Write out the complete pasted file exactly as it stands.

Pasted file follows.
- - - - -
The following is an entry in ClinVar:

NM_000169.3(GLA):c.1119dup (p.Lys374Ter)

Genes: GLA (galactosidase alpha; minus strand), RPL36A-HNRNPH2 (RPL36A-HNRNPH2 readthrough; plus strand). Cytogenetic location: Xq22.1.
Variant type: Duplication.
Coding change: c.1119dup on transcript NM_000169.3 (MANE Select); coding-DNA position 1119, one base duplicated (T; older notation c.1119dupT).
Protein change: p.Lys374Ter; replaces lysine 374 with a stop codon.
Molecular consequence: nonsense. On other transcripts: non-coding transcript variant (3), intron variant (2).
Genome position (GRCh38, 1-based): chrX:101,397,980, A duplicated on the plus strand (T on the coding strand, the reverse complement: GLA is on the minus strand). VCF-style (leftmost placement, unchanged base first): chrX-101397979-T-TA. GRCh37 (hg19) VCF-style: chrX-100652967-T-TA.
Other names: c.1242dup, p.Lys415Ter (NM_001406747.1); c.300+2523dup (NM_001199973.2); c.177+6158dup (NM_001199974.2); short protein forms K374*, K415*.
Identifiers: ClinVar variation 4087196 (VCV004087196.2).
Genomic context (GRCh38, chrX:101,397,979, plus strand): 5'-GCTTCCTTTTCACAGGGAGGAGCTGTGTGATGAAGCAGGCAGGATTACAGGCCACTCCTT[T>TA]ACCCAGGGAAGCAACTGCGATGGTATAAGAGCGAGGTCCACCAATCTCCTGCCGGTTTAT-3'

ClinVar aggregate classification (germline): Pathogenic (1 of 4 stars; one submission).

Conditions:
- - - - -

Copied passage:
The following is an entry in ClinVar:

NM_000169.3(GLA):c.1119dup (p.Lys374Ter)

Genes: GLA (galactosidase alpha; minus strand), RPL36A-HNRNPH2 (RPL36A-HNRNPH2 readthrough; plus strand). Cytogenetic location: Xq22.1.
Variant type: Duplication.
Coding change: c.1119dup on transcript NM_000169.3 (MANE Select); coding-DNA position 1119, one base duplicated (T; older notation c.1119dupT).
Protein change: p.Lys374Ter; replaces lysine 374 with a stop codon.
Molecular consequence: nonsense. On other transcripts: non-coding transcript variant (3), intron variant (2).
Genome position (GRCh38, 1-based): chrX:101,397,980, A duplicated on the plus strand (T on the coding strand, the reverse complement: GLA is on the minus strand). VCF-style (leftmost placement, unchanged base first): chrX-101397979-T-TA. GRCh37 (hg19) VCF-style: chrX-100652967-T-TA.
Other names: c.1242dup, p.Lys415Ter (NM_001406747.1); c.300+2523dup (NM_001199973.2); c.177+6158dup (NM_001199974.2); short protein forms K374*, K415*.
Identifiers: ClinVar variation 4087196 (VCV004087196.2).
Genomic context (GRCh38, chrX:101,397,979, plus strand): 5'-GCTTCCTTTTCACAGGGAGGAGCTGTGTGATGAAGCAGGCAGGATTACAGGCCACTCCTT[T>TA]ACCCAGGGAAGCAACTGCGATGGTATAAGAGCGAGGTCCACCAATCTCCTGCCGGTTTAT-3'

ClinVar aggregate classification (germline): Pathogenic (1 of 4 stars; one submission).

Conditions: